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The story of Conor David Purcell last April created a lot of interest among Bangkok Post readers, especially among our foreign readers. 

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This story was published last April

A red shirt from Australia

The recent story in the Bangkok Post about Conor David Purcell  has created a lot of interest among our readers, especially among our foreign readers.

It told the story of Conor David Purcell, a former Australian military reservist, who is now staying at Ratchaprasong with the red-shirt protestors and making regular appearances on the stage.

The 29-year-old has two infected hip wounds, no money, no passport and survives on handouts from his Thai and foreign friends.

When he  takes to the stage, thousands of people stop and listen attentively to the Irish-born Aussie ‘‘military’’ man as he reads his speeches, which are immediately translated into Thai.

To the red faithful, he knows what he’s talking about, whether it’s discrediting government accounts of the Sala Daeng grenade attacks or the ‘‘criminality’’ of the April 10 bloodshed near the Democracy Monument.

Mr Purcell, who says he is not paid by the reds, became ‘‘radicalised’’ and ‘‘very angry’’ at the Thai government after what he witnessed during the April 10 fighting, which left 25 people dead.

He says he was injured by two silicon-coated bullets while trying to shelter behind an APC secured by the reds and now has a ‘‘dirty wound’’ which cannot be stitched and has to be treated with antibiotics.

During the skirmish he lost his Australian emergency passport and 1,400 baht. He signed a declaration at the Australian embassy on April 20 detailing his ordeal. ‘‘They said you have to go home straight away, then they walked back into their air-conditioned office and made themselves a cup of tea,’’ Mr Purcell said.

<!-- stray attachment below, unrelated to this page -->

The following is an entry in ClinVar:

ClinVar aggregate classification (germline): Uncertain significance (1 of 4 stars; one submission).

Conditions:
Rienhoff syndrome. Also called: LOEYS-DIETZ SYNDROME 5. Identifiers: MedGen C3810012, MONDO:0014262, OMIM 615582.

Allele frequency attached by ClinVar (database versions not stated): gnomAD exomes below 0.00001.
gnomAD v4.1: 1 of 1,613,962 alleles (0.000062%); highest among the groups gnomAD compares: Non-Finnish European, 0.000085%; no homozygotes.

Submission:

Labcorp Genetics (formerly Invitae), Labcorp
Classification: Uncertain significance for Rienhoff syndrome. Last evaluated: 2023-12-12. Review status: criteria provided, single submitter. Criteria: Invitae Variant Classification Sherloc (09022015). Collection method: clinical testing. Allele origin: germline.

An Australian embassy source said Mr Purcell’s behaviour and public statements were ‘‘disturbing’’ and they had advised him to return home. ‘‘He’s actually broken quite a few Thai laws,’’ the source said.

‘‘You need to take what he says with a big dose of salt,’’ said the source.

Adapted from a story in the Bangkok Post.

reservist – a soldier who is not part of a country’s permanent army, but who is trained to fight with the army if necessary ทหารกองหนุน
appearance – coming to a place where other people can see you การปรากฏตัว
infected – having been affected by disease or disease carrying substance ซึ่งติดเชื้อ
hip – one of the two parts at either side of your body between your waist and the top of your legs สะโพก
wound – an injury in which your skin or flesh is damaged บาดแผล
handout – something such as food, clothing or money that is given free to someone who has a great need for it ของให้ทาน
the faithful – the people who support a particular political party, group, sports team, musician etc ผู้จงรักภักดี, ผู้ที่มีศรัทธา
account – a spoken or written report about something that has happened  รายงานข่าว
grenade – a small bomb that someone throws or fires from a gun ลูกระเบิดเล็ก
criminality – criminal actions, i.e, actions that are against the law การผิดกฎหมาย
bloodshed – a situation in which people are killed or injured, especially during fighting การนองเลือด
radicalise – to make a person, group, or system more extreme in their beliefs or actions ทำให้เปลี่ยนแปลงทางรากฐาน
shelter – to find a place protected from danger or bad weather หลบภัย  
armoured personnel carrier (APC) – a armoured (heavily protected) fighting vehicle designed to transport soldiers to the battlefield รถหุ้มเกราะ
secure – to take something using force ยึดครอง
stitch – to join someone’s skin together after it has been cut เย็บ
antibiotics – drugs that cure illnesses and infections caused by bacteria ยาปฏิชีวนะ
skirmish – a fight, especially a small or short one การปะทะกันเล็กน้อย
declaration – an official statement that something is true การยืนยัน, คำให้การ
ordeal – an extremely unpleasant experience, especially one that lasts for a long time ประสบการณ์ที่แสนสาหัส
source – someone who gives information แหล่งข่าว
disturbing – making you feel extremely worried or upset ที่ขุ่นเคืองใจ
take with a dose of salt – to not believe something too easily but there is a good chance it is false

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